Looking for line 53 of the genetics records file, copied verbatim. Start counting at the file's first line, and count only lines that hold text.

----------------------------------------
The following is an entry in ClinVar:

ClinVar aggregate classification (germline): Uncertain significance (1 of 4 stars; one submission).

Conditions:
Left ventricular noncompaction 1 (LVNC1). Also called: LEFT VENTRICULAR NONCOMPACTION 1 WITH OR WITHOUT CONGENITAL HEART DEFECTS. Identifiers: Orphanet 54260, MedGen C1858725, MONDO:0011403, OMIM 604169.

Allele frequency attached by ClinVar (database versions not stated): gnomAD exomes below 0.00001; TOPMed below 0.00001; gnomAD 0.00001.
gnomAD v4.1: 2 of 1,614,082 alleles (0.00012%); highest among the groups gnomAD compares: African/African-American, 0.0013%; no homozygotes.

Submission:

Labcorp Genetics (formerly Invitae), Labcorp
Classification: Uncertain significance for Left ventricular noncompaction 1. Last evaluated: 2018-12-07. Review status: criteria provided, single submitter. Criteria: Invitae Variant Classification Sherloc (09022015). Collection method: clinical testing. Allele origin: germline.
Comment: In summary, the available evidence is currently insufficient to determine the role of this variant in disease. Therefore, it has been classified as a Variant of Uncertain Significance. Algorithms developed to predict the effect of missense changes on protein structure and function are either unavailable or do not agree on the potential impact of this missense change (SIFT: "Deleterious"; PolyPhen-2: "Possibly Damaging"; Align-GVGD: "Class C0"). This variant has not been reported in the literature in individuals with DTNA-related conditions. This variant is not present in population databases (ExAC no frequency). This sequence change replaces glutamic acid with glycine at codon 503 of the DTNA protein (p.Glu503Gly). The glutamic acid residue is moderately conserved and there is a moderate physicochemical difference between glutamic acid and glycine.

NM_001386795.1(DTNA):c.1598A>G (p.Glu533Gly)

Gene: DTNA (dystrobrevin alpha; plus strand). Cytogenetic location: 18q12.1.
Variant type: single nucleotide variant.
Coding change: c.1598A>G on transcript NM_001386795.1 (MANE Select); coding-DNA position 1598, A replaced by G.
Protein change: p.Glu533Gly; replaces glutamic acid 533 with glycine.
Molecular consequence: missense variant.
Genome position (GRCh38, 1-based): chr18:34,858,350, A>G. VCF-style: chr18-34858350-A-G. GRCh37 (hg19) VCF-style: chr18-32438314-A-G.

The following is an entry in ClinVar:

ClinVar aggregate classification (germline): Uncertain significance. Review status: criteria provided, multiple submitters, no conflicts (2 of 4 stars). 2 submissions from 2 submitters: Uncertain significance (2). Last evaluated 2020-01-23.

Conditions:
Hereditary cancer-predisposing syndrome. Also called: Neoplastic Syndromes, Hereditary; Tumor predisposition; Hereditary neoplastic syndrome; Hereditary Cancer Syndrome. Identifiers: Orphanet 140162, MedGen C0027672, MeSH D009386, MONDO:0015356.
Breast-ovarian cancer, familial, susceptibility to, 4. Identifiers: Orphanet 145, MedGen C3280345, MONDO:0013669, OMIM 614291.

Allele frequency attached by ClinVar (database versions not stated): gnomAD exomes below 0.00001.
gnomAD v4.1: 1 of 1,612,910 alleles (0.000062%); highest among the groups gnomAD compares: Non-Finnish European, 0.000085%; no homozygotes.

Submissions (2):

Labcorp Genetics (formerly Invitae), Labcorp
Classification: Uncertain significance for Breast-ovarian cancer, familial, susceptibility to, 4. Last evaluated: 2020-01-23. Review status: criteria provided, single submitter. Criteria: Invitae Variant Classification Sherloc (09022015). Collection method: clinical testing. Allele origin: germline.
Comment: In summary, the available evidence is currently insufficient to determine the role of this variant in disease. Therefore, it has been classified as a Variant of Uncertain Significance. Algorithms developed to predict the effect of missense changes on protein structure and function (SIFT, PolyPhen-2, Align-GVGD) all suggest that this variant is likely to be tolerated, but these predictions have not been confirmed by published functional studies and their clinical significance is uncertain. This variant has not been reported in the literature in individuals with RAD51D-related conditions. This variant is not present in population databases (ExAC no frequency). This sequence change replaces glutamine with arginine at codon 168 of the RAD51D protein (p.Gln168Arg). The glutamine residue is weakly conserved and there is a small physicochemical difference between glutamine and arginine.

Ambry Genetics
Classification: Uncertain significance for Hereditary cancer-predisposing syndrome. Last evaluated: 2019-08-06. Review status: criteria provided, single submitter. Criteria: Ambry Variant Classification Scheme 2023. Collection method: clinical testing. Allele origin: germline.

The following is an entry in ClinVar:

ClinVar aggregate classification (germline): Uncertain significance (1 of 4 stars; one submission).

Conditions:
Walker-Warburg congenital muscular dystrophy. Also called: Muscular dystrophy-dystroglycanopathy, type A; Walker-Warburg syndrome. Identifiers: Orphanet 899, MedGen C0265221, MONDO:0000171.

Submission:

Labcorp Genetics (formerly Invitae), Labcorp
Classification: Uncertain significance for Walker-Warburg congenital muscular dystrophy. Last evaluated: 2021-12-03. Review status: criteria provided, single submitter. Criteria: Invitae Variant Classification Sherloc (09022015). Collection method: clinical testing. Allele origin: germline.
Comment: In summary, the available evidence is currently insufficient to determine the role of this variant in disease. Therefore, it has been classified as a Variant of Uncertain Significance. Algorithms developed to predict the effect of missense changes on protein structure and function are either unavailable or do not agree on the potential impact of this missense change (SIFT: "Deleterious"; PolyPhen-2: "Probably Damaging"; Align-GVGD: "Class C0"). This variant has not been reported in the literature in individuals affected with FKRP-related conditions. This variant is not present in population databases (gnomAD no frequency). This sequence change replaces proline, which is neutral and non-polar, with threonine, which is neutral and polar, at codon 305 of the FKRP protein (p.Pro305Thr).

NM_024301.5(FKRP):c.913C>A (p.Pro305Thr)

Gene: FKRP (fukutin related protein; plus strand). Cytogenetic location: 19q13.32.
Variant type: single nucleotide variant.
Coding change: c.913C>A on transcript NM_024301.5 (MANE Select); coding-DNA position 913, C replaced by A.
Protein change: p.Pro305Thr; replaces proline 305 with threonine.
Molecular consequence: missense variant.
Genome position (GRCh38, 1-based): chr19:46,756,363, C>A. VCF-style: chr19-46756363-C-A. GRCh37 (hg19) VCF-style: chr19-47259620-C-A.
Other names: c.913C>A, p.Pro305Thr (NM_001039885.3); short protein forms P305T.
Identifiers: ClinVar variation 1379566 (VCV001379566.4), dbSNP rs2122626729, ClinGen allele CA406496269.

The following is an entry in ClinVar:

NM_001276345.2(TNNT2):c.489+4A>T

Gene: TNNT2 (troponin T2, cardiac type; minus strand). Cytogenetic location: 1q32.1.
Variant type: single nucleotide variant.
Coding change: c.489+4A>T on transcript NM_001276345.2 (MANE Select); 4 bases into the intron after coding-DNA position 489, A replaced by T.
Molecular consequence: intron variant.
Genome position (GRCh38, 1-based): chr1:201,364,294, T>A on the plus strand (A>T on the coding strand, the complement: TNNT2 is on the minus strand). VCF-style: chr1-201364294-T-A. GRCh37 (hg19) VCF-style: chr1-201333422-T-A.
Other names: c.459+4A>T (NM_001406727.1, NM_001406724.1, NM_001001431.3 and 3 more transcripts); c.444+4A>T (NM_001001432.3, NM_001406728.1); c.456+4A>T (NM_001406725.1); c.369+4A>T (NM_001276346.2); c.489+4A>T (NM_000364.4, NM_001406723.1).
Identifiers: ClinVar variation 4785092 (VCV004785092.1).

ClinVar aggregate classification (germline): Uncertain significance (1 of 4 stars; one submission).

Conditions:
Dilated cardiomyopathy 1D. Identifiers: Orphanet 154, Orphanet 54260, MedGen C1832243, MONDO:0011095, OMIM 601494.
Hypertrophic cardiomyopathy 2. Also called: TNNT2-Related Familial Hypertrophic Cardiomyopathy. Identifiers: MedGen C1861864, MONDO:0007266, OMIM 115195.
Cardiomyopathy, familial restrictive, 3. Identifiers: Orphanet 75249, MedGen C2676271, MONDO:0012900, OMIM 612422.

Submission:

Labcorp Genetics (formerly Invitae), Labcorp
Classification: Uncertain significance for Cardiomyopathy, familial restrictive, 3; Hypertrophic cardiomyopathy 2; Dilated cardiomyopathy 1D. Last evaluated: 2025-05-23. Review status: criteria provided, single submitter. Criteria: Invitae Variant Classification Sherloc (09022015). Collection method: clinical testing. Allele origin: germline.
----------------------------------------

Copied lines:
Molecular consequence: intron variant.